Jedd Fisch and the 1-11 Wildcats are kicking Oregon's butt in recruiting right now. The Wildcats have climbed to #22 in the Rivals Team Rankings after flipping Tetairoa McMillan in the early signing period and nabbing Luke today. They also grabbed another Duck target from the transfer portal, wide receiver Jacob Cowing of UTEP.

After 15 decommitments since the departure of Mario Cristobal, Oregon has fallen to 66th in the Rivals Team Rankings. The new staff is loaded with top recruiters, but they have a lot of work to do to avoid a lost year and damaging gaps in the future roster.

As the telecast unfolded and recruiting decisions were made, it got worse for the Ducks, a bit like falling behind 30-3 at halftime. Edge Rusher Cyrus Moss, a UO target who visited Eugene twice over the last year, chose the Miami Hurricanes. Dynamic wide receiver Kevin Coleman of St. Louis, Missouri shocked the college football experts by picking HBCU Jackson State, coached by Deion Sanders.

Coleman would have been a great pickup, fluid and super fast. Just this week Stephon "Boogie" Johnson decommitted from Oregon, leaving new wide receiver coach Junior Adams with zero new arrivals in his receiver room for 2022--McMillan, Coleman, Isaiah Sategna and Johnson, all gone.


The returning receiver candidates, Kris Hutson, Troy Franklin, Isaiah Brevard, Dont'e Thornton, Isaah Crocker and Seven McGee are all good players, a young group that had a good showing in the 47-32 loss to Oklahoma in the Alamo Bowl, but it's important to replenish the depth after losing Jaylon Redd, Johnny Johnson III, Devon Williams and Mycah Pittman.

That's a huge talent drain, especially when you consider that Lincoln Riley and USC nabbed Mater Dei 4-star wide receiver CJ Williams of Mater Dei. At the A-A Bowl Williams hauled in a touchdown bomb in the right corner of the end zone, then announced his college choice a few moments later.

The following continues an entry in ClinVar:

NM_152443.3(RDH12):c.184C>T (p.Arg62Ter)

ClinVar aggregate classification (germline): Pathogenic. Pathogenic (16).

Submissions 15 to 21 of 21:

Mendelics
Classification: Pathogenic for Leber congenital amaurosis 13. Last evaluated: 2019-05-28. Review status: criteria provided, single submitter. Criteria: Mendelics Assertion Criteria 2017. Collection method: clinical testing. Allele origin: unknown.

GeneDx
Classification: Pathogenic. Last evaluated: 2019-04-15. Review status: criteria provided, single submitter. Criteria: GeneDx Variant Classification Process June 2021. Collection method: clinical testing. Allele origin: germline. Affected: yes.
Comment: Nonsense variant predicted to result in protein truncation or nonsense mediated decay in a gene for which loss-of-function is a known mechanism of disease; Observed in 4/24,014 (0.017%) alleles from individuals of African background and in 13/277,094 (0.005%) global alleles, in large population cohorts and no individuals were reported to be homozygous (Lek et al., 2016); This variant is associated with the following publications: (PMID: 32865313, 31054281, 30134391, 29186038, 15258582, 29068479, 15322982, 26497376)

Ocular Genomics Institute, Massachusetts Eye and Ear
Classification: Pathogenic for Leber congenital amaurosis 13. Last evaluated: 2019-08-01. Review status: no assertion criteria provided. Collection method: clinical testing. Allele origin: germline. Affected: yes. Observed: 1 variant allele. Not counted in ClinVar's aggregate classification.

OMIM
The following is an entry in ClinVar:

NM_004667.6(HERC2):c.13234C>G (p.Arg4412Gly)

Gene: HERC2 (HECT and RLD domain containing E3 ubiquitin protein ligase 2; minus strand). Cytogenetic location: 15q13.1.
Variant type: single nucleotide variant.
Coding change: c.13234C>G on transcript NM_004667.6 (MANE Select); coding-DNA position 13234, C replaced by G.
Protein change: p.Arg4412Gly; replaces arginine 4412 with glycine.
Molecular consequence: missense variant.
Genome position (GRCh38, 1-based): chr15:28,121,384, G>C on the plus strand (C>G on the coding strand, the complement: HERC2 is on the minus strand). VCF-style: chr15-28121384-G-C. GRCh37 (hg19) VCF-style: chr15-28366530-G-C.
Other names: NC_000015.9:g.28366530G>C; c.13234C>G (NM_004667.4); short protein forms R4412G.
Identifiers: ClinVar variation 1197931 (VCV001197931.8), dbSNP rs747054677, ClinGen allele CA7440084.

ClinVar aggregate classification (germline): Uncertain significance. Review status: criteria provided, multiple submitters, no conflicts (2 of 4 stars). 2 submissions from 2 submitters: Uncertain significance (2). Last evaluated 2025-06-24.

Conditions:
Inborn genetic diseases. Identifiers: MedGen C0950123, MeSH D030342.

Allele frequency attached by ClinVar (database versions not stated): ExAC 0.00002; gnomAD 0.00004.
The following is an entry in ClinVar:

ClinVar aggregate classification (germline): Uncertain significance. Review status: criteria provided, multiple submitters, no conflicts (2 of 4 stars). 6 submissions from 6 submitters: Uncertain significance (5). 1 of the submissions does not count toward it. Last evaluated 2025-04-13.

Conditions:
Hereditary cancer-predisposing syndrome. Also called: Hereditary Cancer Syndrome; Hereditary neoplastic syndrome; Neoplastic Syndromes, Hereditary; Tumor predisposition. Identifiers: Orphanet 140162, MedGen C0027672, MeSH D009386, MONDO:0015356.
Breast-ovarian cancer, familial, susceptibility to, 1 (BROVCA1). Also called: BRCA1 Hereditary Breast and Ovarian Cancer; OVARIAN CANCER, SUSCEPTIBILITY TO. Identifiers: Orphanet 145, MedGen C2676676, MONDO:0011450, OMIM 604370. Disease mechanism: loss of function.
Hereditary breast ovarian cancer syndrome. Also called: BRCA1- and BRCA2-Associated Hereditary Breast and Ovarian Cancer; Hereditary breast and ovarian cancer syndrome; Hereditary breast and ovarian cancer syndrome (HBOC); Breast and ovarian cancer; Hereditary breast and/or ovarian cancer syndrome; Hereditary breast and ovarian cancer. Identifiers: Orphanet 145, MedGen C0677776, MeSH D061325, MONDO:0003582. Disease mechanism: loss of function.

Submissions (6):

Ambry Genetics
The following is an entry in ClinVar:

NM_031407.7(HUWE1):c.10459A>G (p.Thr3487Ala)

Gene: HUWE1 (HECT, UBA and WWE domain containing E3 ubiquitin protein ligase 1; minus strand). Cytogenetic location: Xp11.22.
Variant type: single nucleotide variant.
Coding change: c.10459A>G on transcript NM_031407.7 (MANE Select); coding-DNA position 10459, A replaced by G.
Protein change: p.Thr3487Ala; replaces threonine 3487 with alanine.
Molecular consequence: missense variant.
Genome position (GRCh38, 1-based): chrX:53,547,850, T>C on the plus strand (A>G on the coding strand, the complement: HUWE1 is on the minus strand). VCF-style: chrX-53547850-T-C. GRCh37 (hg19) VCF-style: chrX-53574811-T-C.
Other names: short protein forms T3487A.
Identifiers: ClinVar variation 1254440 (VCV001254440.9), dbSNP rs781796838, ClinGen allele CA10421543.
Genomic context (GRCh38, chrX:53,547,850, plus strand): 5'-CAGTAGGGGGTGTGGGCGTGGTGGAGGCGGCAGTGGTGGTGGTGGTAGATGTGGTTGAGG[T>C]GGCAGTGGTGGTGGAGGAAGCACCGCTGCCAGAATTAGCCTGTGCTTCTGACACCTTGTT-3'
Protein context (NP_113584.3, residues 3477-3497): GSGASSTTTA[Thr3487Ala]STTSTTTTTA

It takes dudes to win in college football. Due to the unfortunate timing of losing a head coach just two weeks before Early Signing Day, Lanning and his new staff were placed in a very challenging position. After the National Championship Game on Monday, they'll immediately have to get to work on a salvage operation, patching and rebuilding a demolished recruiting class.

It'll be a bit like the aftermath of a hurricane.


Friday, July 30, 2021

Saturday Night Live offers a glimpse of Oregon football's future

 This Saturday night at 4:15 p.m., Mario Cristobal hosts the fifth annual Saturday Live Camp at Autzen Stadium.

50-75 high school prospects will be there from the 2022, 2023 and 2024 classes, working out and getting coaching from the Oregon staff.


The public is invited. Admission is free. The concession stands will be closed but fans can bring food and drink. For safety's sake, no glass bottles are allowed.